Using the pinout that you have identified connect it to the eepeep hardware component headers, using logical probes or anything else that works for you. Make sure you select the appropriate voltage header and that the pin connections are accurate, this is the only point where you can destroy the EEPROM (and the rest of the circuit it is attached to).

I have some small logical probes that are ideal for this:

Connect the Arduino to the host through USB and launch the software component, choose the serial port the Arduino is connected to and then click on “Connect”.

If all goes well you should receive a confirmation that a connection has been established to the software component, and that the hardware is ready. If you cannot see this double-check the firmware flashing was successful.

Enter the bus frequency obtained from the datasheet; if you do not have this try 100 or 400 KHz as these are the standard I2C bus frequencies.

Click on the “Scan” button to scan the I2C bus for the addresses of all valid connected devices - if your target circuit has multiple devices connected to the bus all of these will show up on the scan results:

Use the datasheet to identify which address belongs to your EEPROM module, beware as a device may have multiple addresses. If the scan result comes back empty please double-check the connection between the hardware component and the EEPROM.

Input the desired device I2C address to dump in the “Address” field and enter the start and end memory addresses to dump, typically these will be zero as the start address and the total memory size as the end address. For instance in the case of the 24c02s the I2C address is between 0x50 and 0x57 and it can hold 256 bytes of data, so we will set the memory end address to dump at 0xFF:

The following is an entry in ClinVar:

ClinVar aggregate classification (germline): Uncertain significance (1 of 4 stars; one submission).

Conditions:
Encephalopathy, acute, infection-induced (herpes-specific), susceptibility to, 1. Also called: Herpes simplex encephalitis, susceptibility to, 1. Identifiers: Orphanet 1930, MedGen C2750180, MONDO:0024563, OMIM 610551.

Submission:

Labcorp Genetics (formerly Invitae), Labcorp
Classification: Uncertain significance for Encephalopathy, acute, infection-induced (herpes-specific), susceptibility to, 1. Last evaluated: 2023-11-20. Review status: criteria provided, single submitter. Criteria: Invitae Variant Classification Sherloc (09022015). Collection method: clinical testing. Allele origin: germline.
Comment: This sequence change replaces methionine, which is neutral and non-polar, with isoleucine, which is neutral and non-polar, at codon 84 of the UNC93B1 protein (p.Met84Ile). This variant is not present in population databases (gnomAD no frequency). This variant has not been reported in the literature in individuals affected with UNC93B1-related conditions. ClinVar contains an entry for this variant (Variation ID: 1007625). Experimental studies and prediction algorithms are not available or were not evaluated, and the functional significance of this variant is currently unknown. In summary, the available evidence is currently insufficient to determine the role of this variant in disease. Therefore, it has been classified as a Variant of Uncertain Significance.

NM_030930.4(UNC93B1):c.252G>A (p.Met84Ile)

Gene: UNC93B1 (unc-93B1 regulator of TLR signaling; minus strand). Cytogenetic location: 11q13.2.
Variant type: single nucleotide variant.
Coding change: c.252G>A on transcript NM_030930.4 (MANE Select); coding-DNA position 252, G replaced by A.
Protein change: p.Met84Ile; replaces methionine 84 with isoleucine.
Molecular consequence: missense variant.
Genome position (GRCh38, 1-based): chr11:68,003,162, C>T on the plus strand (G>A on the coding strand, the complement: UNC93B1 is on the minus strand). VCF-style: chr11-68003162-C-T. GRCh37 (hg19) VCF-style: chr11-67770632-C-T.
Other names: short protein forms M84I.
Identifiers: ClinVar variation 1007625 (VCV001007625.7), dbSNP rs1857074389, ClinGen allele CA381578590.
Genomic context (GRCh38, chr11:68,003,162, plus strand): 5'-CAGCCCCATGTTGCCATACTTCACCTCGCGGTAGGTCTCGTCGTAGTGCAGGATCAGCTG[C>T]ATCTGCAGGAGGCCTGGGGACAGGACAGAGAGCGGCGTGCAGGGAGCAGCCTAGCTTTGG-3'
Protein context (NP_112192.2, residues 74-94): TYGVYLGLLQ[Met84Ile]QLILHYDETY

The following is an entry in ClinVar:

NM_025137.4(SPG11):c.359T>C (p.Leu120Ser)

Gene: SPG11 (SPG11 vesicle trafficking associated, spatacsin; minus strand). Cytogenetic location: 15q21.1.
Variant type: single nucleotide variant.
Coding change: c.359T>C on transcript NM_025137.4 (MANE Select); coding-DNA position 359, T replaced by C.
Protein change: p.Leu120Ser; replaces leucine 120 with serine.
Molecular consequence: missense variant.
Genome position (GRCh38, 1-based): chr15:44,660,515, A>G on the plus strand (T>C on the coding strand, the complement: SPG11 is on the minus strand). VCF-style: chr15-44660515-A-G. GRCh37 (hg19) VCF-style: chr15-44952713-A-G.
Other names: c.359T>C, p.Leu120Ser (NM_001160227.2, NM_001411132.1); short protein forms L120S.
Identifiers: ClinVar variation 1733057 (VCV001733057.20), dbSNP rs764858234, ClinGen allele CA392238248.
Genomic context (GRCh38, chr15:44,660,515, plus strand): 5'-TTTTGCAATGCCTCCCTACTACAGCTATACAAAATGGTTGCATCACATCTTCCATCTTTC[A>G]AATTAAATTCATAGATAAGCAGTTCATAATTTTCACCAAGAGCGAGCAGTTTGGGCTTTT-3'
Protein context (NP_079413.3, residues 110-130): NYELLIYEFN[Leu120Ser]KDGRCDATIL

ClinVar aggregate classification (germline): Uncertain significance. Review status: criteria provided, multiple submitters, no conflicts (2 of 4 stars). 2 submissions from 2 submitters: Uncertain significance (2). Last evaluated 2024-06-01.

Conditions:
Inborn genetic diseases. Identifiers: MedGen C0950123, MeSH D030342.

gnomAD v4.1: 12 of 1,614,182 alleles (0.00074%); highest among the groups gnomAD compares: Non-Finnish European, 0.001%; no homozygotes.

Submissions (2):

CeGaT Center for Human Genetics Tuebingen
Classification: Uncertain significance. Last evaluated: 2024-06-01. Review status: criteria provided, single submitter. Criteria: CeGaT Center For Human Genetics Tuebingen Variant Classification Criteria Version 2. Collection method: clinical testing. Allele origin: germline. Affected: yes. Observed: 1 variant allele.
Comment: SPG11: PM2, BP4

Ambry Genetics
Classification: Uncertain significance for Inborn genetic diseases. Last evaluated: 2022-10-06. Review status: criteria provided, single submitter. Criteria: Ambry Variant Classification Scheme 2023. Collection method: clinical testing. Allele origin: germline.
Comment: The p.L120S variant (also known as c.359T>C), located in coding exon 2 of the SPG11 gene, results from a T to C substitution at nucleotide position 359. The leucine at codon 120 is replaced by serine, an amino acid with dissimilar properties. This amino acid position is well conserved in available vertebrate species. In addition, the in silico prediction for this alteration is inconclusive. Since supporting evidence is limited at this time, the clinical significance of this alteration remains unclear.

After you click on “Dump EEPROM contents” you will see the progress on the console output, after a while (depending on the EEPROM size) a window will pop-up asking where do you want to save the extracted EEPROM contents for further analysis.

If you use eepeep to dump a new EEPROM type we encourage you to share the parameters used for that EEPROM so that others may benefit from your work, just submit an issue with the EEPROM details so we can add it to a future version of the software.

Architecture

Software design

To meet the multiplatform requirement for the software component it has been implemented in electronjs, relying on the serialport library for communications with the hardware component. The cost of the multiplatform capability is an exagerated memory consumption (after all we are running Chromium inside the application) and a software package size close to 100MB for an application that developed in C may not take more than a few KBs.

The software has two key components: a serial protocol parser and a state machine that exchanges messages with the hardware component. The serial protocol parser has been implemented like a stream Transform and takes care of the low-level protocol implementation, including reassembly of frames and message passing to the core process. The state machine is implemented using a set of case/switch statements that ensure the client and the hardware components are kept in sync.

Hardware design

The hardware component acts as a bridge between the client and the EEPROM, implementing the bus scanning and EEPROM access protocols. At its core it is a state machine that receives messages from the client (scan bus, dump eeprom) and translates these to the I2C protocol commands that interact with the EEPROMs.

The interaction with the EEPROM happens over the I2C protocol, so the hardware circuit is a simple implementation of an I2C access setup by using a couple of 4.7k pull-up resistors.

The hardware component has been designed with simplicity in mind so it can be easily ported to other architectures, the firmware must implement the following functionality:

  • Command control loop for messages coming from the software client
  • I2C bus scanning
  • I2C memory dump
Written on 20 July 2020